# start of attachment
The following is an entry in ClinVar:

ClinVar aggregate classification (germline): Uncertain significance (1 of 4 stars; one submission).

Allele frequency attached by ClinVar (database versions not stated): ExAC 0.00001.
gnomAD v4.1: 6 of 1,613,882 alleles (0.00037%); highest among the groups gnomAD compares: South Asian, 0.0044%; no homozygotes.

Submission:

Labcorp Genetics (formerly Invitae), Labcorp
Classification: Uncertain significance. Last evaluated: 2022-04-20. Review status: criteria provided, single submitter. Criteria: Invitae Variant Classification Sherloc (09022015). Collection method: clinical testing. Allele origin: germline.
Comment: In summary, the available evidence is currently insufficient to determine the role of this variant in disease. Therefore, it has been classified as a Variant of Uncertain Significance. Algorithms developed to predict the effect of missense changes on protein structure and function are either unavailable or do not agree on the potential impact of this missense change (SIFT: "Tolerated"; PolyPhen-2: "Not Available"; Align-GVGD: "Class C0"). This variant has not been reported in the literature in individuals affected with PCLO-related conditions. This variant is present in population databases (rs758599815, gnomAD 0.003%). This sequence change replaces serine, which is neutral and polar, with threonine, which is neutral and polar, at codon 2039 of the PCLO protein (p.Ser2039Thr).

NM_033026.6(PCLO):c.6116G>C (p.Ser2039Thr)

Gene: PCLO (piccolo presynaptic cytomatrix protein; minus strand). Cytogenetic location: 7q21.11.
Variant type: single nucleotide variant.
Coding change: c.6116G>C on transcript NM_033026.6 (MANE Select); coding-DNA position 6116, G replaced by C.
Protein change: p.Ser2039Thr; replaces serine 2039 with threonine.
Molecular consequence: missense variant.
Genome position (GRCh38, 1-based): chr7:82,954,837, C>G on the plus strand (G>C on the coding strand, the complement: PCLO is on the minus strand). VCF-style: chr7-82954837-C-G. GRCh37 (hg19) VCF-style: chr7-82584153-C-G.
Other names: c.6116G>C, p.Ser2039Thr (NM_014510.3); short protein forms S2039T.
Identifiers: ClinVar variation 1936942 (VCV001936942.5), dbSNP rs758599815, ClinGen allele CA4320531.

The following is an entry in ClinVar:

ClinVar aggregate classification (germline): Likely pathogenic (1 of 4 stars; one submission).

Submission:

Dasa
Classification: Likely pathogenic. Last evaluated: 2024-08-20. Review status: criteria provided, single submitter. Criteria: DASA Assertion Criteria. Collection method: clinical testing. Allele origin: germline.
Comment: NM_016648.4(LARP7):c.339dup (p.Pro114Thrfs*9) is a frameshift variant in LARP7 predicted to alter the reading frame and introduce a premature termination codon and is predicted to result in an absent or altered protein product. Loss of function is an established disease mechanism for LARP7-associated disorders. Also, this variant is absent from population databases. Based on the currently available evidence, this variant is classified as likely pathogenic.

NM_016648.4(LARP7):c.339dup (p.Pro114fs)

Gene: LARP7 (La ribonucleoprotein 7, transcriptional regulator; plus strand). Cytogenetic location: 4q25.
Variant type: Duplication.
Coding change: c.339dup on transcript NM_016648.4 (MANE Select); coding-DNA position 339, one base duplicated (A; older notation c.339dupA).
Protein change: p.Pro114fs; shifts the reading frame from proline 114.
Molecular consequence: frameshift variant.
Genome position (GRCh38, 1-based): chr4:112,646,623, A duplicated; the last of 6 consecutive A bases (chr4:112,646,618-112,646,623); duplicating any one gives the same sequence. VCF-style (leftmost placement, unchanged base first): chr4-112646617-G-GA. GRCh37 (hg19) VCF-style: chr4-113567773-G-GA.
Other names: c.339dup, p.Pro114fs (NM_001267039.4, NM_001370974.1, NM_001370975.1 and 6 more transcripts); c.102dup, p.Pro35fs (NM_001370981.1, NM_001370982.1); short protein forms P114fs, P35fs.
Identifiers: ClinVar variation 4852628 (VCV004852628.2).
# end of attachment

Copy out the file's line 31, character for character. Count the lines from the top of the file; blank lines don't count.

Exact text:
Other names: c.339dup, p.Pro114fs (NM_001267039.4, NM_001370974.1, NM_001370975.1 and 6 more transcripts); c.102dup, p.Pro35fs (NM_001370981.1, NM_001370982.1); short protein forms P114fs, P35fs.